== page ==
4 Ways to Dance the Two-Parent Tango


learning to parent together

If you’ve ever watched Dancing with the Stars, you’ve gotten a glimpse of parenting with a spouse. Sometimes you feel like the professional dancer with the slick moves. Other times, you are the awkward C-list celebrity just hoping to get votes based on likability. Learning to parent together is a lot like learning to partner dance. At first, there’s a lot of stepping on toes, fumbling for proper handholds, and forgetting who is supposed to lead. Oh yeah—and there is a tiny judge who is more critical than all the reality show judges combined.

After lots of practice and plenty of missteps, my husband and I can dance the two-parent tango with a bit of grace. Of course, with every new parenting stage, we feel like we both have two left feet. But here are 4  ways to dance through any stage of parenting.

1. It’s OK for you to keep leading on the weekend.

Even in households where both parents work, moms are usually in charge of the house and its occupants. Your children don’t question that you are in a position of authority over them. Most men have no desire to usurp that authority when they are home. Instead, they look to their wives to learn what needs to be done rather than risk stepping on her toes. Your household will run more smoothly if you continue to take the lead, though that should mean delegating at least some duties to your partner.

2. Remember, he might be trying to find his rhythm.

I’ve heard more than one man say that he finds himself stuck between a rock and a hard place whenever he is at home—doomed if he does, doomed if he doesn’t. He gets yelled at when he doesn’t help “the right way,” but he also gets scolded if he doesn’t help at all. Consider the motives behind his actions, and if they really bother you, don’t be afraid to talk it through. He’s probably just hoping to help without being a nuisance. But he won’t know what that looks like until you tell him.

3. Respect that he grew up dancing the waltz.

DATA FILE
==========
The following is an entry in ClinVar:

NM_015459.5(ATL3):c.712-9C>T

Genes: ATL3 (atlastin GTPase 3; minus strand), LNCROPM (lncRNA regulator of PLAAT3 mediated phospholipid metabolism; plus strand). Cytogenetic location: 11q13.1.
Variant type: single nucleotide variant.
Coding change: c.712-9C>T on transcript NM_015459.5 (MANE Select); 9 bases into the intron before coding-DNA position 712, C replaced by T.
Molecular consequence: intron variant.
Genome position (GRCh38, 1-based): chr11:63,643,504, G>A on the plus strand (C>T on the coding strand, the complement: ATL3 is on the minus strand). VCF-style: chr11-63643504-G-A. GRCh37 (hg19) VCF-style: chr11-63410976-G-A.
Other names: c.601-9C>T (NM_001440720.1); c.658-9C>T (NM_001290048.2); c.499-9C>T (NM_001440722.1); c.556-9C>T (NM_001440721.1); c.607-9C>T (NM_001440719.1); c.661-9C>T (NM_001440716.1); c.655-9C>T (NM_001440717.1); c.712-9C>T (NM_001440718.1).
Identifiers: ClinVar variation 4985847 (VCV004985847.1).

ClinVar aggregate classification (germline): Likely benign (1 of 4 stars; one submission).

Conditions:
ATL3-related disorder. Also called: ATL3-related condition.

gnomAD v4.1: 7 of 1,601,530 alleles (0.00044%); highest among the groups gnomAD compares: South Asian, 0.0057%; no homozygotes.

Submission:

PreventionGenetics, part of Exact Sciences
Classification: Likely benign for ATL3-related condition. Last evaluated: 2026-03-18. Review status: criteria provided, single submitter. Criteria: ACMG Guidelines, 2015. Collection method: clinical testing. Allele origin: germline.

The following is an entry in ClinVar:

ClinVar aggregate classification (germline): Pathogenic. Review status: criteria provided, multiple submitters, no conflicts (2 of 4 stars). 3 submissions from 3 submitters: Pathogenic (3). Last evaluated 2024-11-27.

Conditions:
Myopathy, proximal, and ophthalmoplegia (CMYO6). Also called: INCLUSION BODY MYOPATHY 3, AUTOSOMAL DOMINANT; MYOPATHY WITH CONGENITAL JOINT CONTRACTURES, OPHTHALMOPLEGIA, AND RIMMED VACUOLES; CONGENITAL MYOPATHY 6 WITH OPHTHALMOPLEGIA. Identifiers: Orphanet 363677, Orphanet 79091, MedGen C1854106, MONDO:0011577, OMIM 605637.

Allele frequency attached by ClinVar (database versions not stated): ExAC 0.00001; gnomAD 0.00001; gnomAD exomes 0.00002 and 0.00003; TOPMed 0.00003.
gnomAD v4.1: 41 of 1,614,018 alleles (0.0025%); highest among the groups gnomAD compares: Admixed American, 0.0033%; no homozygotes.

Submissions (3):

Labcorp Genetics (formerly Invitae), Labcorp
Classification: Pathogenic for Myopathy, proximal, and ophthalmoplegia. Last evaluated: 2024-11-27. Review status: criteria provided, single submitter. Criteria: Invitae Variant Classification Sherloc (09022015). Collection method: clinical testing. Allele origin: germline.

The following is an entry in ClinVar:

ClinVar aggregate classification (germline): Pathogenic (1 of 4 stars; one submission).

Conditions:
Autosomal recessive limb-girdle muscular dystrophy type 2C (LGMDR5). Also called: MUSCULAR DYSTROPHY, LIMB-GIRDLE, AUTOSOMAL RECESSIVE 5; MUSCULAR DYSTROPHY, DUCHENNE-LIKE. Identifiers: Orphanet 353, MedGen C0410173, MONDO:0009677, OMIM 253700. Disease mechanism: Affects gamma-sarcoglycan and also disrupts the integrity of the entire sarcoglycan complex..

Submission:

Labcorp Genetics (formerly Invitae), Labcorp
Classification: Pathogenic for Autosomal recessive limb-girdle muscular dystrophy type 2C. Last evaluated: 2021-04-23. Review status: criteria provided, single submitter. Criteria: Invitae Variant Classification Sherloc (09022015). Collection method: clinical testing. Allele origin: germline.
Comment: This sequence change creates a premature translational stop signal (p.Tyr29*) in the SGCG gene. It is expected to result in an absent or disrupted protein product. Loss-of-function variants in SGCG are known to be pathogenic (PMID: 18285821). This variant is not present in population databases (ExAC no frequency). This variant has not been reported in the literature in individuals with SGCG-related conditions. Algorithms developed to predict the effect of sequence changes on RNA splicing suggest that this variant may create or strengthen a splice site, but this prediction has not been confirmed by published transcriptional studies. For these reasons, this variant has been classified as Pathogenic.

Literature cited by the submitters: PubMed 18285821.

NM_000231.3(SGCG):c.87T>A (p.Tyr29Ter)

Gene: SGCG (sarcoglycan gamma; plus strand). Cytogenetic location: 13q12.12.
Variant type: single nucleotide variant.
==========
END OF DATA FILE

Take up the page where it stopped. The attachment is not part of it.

There’s more than one way to parent, and different parenting techniques aren’t necessarily right and wrong, or better or worse. Parents have the incredible opportunity to share the best of their own childhoods with their children, as well as meld together their different childhood experiences to create new family traditions. As you consider your own family of origin, be open with your spouse about why certain childhood experiences were important to you. Remember to be willing to hear what your husband would like to pass on to his children as well.

4. Don’t expect him to be Fred Astaire.

Partners need to be aware of each other’s strengths and weaknesses. In dancing, honesty about weaknesses can prevent injury, and the same is true in parenting. If you have weak ankles, it’s important for your dancing partner to know that. If you’re a pushover when it comes to punishments, it’s important for your partner to know that too. Parents should be honest and open with one another. If your partner is better at discipline, let him take the lead. If you’re better at offering comfort, let your partner follow your example. Learning to parent together is as much about using your strengths as it is about acknowledging your weaknesses. But that shouldn’t stop you from learning a thing or two from your partner.

How well do you think you and your spouse dance the two-parent tango? How might you become a bit more graceful in your parenting as a couple?

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